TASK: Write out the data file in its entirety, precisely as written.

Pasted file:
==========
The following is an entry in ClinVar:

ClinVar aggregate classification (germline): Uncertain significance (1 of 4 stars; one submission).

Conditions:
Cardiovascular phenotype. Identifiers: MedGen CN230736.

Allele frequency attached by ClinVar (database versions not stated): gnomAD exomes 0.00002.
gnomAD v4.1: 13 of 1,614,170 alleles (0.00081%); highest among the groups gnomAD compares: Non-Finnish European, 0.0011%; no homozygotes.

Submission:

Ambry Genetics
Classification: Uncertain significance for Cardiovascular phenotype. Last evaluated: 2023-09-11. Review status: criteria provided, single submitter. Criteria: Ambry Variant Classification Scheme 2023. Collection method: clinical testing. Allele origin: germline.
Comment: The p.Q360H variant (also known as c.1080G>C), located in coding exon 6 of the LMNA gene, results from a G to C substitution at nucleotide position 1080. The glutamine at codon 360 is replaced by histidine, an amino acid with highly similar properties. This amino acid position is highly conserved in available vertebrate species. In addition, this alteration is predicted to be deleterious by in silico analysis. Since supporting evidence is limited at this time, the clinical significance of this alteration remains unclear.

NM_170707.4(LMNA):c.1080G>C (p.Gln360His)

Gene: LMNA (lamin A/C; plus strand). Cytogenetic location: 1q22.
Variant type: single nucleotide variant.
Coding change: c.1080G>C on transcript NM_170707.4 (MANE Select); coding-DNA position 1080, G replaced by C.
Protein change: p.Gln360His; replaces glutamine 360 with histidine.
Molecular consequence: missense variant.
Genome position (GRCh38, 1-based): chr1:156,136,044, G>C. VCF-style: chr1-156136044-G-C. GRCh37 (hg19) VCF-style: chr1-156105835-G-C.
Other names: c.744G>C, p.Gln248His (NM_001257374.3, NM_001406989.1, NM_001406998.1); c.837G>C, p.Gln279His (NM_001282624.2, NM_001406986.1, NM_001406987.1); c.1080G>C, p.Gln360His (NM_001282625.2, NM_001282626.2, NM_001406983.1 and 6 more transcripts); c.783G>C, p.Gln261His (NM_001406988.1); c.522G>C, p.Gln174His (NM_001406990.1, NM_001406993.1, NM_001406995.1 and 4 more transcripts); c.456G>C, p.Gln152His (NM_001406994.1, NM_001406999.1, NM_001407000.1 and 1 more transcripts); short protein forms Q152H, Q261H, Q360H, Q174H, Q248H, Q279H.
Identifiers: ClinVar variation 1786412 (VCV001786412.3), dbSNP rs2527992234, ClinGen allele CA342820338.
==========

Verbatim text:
The following is an entry in ClinVar:

ClinVar aggregate classification (germline): Uncertain significance (1 of 4 stars; one submission).

Conditions:
Cardiovascular phenotype. Identifiers: MedGen CN230736.

Allele frequency attached by ClinVar (database versions not stated): gnomAD exomes 0.00002.
gnomAD v4.1: 13 of 1,614,170 alleles (0.00081%); highest among the groups gnomAD compares: Non-Finnish European, 0.0011%; no homozygotes.

Submission:

Ambry Genetics
Classification: Uncertain significance for Cardiovascular phenotype. Last evaluated: 2023-09-11. Review status: criteria provided, single submitter. Criteria: Ambry Variant Classification Scheme 2023. Collection method: clinical testing. Allele origin: germline.
Comment: The p.Q360H variant (also known as c.1080G>C), located in coding exon 6 of the LMNA gene, results from a G to C substitution at nucleotide position 1080. The glutamine at codon 360 is replaced by histidine, an amino acid with highly similar properties. This amino acid position is highly conserved in available vertebrate species. In addition, this alteration is predicted to be deleterious by in silico analysis. Since supporting evidence is limited at this time, the clinical significance of this alteration remains unclear.

NM_170707.4(LMNA):c.1080G>C (p.Gln360His)

Gene: LMNA (lamin A/C; plus strand). Cytogenetic location: 1q22.
Variant type: single nucleotide variant.
Coding change: c.1080G>C on transcript NM_170707.4 (MANE Select); coding-DNA position 1080, G replaced by C.
Protein change: p.Gln360His; replaces glutamine 360 with histidine.
Molecular consequence: missense variant.
Genome position (GRCh38, 1-based): chr1:156,136,044, G>C. VCF-style: chr1-156136044-G-C. GRCh37 (hg19) VCF-style: chr1-156105835-G-C.
Other names: c.744G>C, p.Gln248His (NM_001257374.3, NM_001406989.1, NM_001406998.1); c.837G>C, p.Gln279His (NM_001282624.2, NM_001406986.1, NM_001406987.1); c.1080G>C, p.Gln360His (NM_001282625.2, NM_001282626.2, NM_001406983.1 and 6 more transcripts); c.783G>C, p.Gln261His (NM_001406988.1); c.522G>C, p.Gln174His (NM_001406990.1, NM_001406993.1, NM_001406995.1 and 4 more transcripts); c.456G>C, p.Gln152His (NM_001406994.1, NM_001406999.1, NM_001407000.1 and 1 more transcripts); short protein forms Q152H, Q261H, Q360H, Q174H, Q248H, Q279H.
Identifiers: ClinVar variation 1786412 (VCV001786412.3), dbSNP rs2527992234, ClinGen allele CA342820338.